The shipment was the payroll for the Yellow Jacket Mine, near Virginia City. The gang gathered their provisions and rounded up their horses. Each man had two saddled mounts. They rode out to a spot on the tracks about a mile northwest of Hunter’s Crossing on the Truckee River. Arriving a little after sunset, the men spent the next hour building a rock and railroad tie barrier across the tracks. They hobbled the horses they would need later. Next they rode up the trail toward Verdi, west of Reno.
      The men decided to wait for the train by hiding in an abandoned mineshaft just outside the town. As they waited it began to snow. It got very cold. The hours went by. The train didn’t arrive. Several of those waiting were getting agitated. Naturally they had no idea that a freight train wreck near Truckee had caused a lengthy delay of the Central Pacific’s No.1.
      Just about the time they had decided to abandon their plan, they saw a light. The cycloptic lantern of Central Pacific’s No. 1 began to shine through the bitter cold of the swirling snow.
      The train was made up of a locomotive, express car, mail car, sleeper car and rear car. As it neared the small lumber town of Verdi, it slowed to a crawl. Davis and another masked man climbed into the cab of the locomotive and covered the engin crew with six-shooters. David Small, the engineer, surrendered at once.
      Another outlaw boarded the front platform of the express car, while two others took possession of the rear platform. The rest climbed on the sleeper car platform. Two brakemen saw the masked robbers and tried to intercede, but they retreated into the sleeper car when they realized they were out matched.
      The conductor soon saw something was amiss. As he came out the door of the sleeper he was forced back in by the masked men. He immediately went to the rear car to get a weapon.
      Davis figured the train had proceeded about half a mile east of Verdi during the past few minutes.
      “Give a whistle down brakes signal,” he told Small, sticking his shooter in the man’s ribs.
      His request was complied with almost immediately. The whistle down signal was one short blast of the whistle. It was used in the railroad business to tell brakemen to go to the platforms and begin the work of setting the brakes. But on this night, it was a signal to the robbers on the express car to cut the bell-rope and pull the coupling-pin at the rear of the car.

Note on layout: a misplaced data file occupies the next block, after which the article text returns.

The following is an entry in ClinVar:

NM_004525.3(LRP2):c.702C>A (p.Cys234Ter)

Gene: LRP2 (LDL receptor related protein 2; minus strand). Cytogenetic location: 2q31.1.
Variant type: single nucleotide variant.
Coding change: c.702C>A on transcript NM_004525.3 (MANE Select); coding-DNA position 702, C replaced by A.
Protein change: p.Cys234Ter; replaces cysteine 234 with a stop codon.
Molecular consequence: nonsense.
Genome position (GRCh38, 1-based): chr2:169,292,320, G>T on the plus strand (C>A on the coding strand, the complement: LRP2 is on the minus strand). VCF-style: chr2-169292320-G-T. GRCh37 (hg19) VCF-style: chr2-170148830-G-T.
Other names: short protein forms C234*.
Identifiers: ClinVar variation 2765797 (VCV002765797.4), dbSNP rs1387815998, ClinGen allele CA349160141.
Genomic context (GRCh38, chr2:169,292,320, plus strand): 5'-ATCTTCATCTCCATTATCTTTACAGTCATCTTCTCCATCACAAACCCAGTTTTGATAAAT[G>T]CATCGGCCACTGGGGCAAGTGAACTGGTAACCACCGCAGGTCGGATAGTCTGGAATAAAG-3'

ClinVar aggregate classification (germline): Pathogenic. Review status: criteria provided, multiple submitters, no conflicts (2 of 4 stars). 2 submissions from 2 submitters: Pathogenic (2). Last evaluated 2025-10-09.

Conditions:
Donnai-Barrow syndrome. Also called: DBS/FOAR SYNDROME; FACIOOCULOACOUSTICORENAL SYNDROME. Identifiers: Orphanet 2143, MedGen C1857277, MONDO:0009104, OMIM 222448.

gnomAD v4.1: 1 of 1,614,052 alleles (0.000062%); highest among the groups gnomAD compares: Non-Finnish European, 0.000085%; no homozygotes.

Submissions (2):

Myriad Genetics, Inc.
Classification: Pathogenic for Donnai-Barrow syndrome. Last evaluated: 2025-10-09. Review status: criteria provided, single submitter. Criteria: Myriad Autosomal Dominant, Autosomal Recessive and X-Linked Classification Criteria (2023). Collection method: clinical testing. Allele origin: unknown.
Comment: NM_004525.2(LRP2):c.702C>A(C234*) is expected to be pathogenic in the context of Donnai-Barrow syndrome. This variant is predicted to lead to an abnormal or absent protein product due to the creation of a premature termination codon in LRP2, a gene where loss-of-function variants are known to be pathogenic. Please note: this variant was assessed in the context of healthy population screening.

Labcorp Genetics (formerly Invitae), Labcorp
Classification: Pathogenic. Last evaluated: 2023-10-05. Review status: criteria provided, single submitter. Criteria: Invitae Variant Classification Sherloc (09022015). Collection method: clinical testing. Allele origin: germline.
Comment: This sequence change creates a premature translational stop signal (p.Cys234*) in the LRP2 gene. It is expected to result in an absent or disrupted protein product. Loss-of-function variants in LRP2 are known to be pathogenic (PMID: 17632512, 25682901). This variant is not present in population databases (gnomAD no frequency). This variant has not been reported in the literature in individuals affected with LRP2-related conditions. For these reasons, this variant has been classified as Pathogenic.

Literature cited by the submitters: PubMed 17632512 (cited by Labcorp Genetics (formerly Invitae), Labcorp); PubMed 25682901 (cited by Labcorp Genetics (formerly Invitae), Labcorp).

“Give her steam,” said Davis to the engineer as soon as he knew the pin was pulled.
      Realizing what was being done, the engineer refused to pull out. But the feeling a cold muzzle restingl against his temple and hearing a hammer cocked, prompted him to obey the orders.
      “Stoke that fire,” Davis yelled to the fireman. The man was nearly frightened out of his senses. He didn't have to be told more than once to do anything. As Conductor Marshall returned to confront the men, he saw his train heading round the bend. The car he was on was slowing to a stop.
      “Frank,” he yelled at a brakeman, “run back to Verdi and telegraph the sheriff.”
      “Ok boss ,” replied the brakeman. He started up the tracks back toward Verdi. When he arrived, it was discovered the lines had been cut in both directions.
      Davis stood with the engineer as the train traveled down the tracks about eight miles. It now consisted of the locomotive, mail and express cars. It was around midnight. They were nearing Hunter’s Station.
      “Stop the train,” commanded Davis.
      The engineer heard the order as he saw the barrier the outlaws placed across the track. Small realized he had no choice and eased back on the throttle. The engine slowed to a halt about six feet shy of the pile on the tracks. After the train stopped, the other outlaws took positions on both sides of the Express Car. Davis and his companion kept the engine crew covered. The clerk in the express car was completely ignorant as to what was about to happen. He was busy with his paperwork. Suddenly, he realized that the train had come to a stop and wondered what was up. He heard voices from outside the car and then a loud knock on the cargo door.
      “Who’s there,” questioned the clerk?
      “Marshall,” lied the outlaw at the door.
      Figuring the conductor was outside, the clerk unhooked the lock and pulled the door open. To his surprise, instead of Marshall, he saw the muzzle of a double-barreled shotgun.
      “Throw up your hands,” yelled the voice behind the gun.
      He reached for the heavens. Fearing for his life, he backed up as well. He watched several masked men enter the car. The outlaws were surprised to see the Wells Fargo safe wide open.
      “Sit down in the corner. Shut up and you won’t get hurt.”